I'm with Albaz on this, at least as far as principle goes. But as a pragmatic issue, caving to elitism on something so minor would be worth it to get better press coverage and make it more difficult for spineless centrists to dismiss protestors out of hand. That said, trying to form a dress code for protests would be like herding cats, and you'd have to give me one hell of an incentive to get more dressed up than my Trogdor!! polo shirt (that's 1 part 'I want to be comfortable' and 1 part 'I look stupid in a suit and tie').
Well, thanks Wayne, Baptist Sunday School tells me all I need to know. What the world needs is more Baptist Sunday Scholars and/or Mormons.
My dear sainted mother is dead thirty years now and even she could never have written: "not dressing respectfully" about those who came out to protest the war.
Were you there? What were you wearing?
Of course this is trivial but, goddammit (oops! excuse me any Baptist Sunday School teachers in the crowd,) as I tried gently to inhform you, such brainless crap does cause harm. Maybe you should try being more respectful of the mores of people who are not fortunate enough to be you.
At least down south, these days the biker guys are quite often the Baptists, so I think you're stereotyping that crowd.
The old line Southern Baptist crowd and the new style Fundy crowd are two different groups altogether; they quite often compete against each other.
As an aside, let me say that the Democrats do need another Billy Carter; they are still reverently holding onto those unopened Billy bBeer cans down there.
Furthermore, I think that dresssing "respectfully" won't do much good; the Republicans will just send in goons dressed as hippies for the cameras anyway.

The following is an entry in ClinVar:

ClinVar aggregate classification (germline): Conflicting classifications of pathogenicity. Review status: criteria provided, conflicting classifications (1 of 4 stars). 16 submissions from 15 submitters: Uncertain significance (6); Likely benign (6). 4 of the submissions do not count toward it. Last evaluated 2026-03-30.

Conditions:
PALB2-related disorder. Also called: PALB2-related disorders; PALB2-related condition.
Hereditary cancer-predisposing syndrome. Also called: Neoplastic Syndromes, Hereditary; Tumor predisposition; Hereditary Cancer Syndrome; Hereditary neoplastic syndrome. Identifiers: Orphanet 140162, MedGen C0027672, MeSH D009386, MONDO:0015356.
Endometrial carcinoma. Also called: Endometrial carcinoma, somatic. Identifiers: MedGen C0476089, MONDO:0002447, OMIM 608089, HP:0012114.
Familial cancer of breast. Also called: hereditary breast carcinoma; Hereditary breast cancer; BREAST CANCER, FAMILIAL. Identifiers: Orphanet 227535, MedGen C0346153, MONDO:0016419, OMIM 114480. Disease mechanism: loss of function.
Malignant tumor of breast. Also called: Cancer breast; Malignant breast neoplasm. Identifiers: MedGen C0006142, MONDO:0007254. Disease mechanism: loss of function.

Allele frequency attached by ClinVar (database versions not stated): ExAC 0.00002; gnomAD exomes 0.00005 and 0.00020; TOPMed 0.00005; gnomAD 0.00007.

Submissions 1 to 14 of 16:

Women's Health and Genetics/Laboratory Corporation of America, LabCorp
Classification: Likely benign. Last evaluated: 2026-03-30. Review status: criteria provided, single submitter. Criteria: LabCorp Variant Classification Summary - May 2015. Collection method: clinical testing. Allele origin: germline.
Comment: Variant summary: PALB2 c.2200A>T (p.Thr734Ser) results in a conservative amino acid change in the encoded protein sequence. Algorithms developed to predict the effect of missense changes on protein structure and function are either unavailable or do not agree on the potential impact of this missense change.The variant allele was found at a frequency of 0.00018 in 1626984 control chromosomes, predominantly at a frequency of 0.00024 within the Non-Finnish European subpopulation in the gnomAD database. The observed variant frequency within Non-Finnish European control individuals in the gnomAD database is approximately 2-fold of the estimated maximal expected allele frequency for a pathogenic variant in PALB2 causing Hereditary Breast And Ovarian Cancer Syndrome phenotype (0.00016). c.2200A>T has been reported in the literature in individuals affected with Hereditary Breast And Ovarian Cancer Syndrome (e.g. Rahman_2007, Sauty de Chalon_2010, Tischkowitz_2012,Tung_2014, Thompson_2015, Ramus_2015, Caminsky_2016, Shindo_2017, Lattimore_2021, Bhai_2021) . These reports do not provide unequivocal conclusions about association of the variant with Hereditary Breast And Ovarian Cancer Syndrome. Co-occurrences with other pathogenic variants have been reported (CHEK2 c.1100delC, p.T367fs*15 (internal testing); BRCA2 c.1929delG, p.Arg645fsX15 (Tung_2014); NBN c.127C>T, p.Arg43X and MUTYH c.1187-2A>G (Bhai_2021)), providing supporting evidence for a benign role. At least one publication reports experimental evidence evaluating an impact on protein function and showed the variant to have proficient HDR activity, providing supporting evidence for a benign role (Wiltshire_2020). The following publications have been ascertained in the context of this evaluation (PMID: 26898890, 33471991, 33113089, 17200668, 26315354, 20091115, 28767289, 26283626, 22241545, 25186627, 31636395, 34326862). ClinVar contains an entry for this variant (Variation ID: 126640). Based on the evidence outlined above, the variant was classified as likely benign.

Am I missing something? I went back to look at Monique's pictures of the march (http://www.sauvessanges.com/MYDAYINWASHINGTON.html), and the people looked like ordinary people who'd be walking around on a warm day in Washington, DC. Nothing freakish or bikerish or even Shrinerish about them. To put all these people in suits would suggest they were a multitude of congressional staffers who just popped out of Delay's office to prevent a recount somewhere, except they'd be ickily sweaty due to lack of air conditioning on the street.
Or they'd look like a briefcase brigade. Do you have them elsewhere in the country? In Philadelphia for parades, 30 or so straight-faced people, male and female, dress very properly in suits and ties and then do drill team maneuvers with a briefcase instead of a musket or flag or whatever. Hilarious--but one of those things that you'd have to see, I guess.
And there aren't nearly as many Mormons as there are Roman Catholics or Southern Baptists. There ought to be a billion or so Mormons, given that every 18-year-old owes 2 years of missionary service. There would be more of them, probably, if ordinary people weren't put off by the white shirts and skinny ties.
Let's draw back and take a breath here.
I'm not trying to offend anyone here. You wear what you want to a protest. Certainly, I don't want you to stand out like a sore thumb and feel like a dork, Albaz.
But take the Dean campaign, for instance. Without changing a jot of substance, even a loosely enforced dress code for campaign workers would have made it more difficult to paint Dean as an angry wacko. No, not impossible; just more difficult.
And Joy, you are absolutely right that Mormons are not even close to the most numerous denomination in the United States; just the fastest growing.
Still, I feel that you should dress for the job you want, and if what you want is to run the government, you should dress like you are ready to do it.
It's just like the advice a football coach gave to his players: if they were lucky enough to find themselves in the end zone with the ball, "act like you've been there before."
More later, maybe.
P.S.: writing off people who go to church, and dress up to do so, is equivalent to a declaration that we are not serious about saving the nation, because the numbers say we can't do it without some of them. That would be a true declaration of defeat.